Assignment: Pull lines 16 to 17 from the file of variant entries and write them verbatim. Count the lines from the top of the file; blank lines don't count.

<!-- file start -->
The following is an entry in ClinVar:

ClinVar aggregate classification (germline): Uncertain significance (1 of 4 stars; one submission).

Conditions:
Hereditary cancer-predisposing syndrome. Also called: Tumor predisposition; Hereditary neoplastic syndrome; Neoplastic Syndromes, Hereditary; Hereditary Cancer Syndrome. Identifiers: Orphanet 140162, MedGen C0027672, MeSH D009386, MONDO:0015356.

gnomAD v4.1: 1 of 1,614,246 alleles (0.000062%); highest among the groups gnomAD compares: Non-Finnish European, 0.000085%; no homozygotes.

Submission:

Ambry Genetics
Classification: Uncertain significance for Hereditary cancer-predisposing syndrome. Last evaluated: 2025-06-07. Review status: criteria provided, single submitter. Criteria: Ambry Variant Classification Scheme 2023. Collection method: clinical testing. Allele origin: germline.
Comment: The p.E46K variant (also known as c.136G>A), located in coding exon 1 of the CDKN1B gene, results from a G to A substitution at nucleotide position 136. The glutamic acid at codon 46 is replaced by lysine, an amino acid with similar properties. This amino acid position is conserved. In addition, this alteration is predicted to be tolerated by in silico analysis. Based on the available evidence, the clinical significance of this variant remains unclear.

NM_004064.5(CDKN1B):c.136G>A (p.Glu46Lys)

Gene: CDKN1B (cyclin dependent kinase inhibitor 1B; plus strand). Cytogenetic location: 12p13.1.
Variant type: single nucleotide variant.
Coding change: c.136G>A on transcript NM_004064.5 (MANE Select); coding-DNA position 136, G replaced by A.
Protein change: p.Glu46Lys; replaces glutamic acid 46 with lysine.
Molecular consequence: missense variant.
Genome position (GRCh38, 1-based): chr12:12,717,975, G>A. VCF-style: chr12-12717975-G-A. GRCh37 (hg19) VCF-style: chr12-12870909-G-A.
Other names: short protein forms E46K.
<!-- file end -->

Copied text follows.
Genome position (GRCh38, 1-based): chr12:12,717,975, G>A. VCF-style: chr12-12717975-G-A. GRCh37 (hg19) VCF-style: chr12-12870909-G-A.
Other names: short protein forms E46K.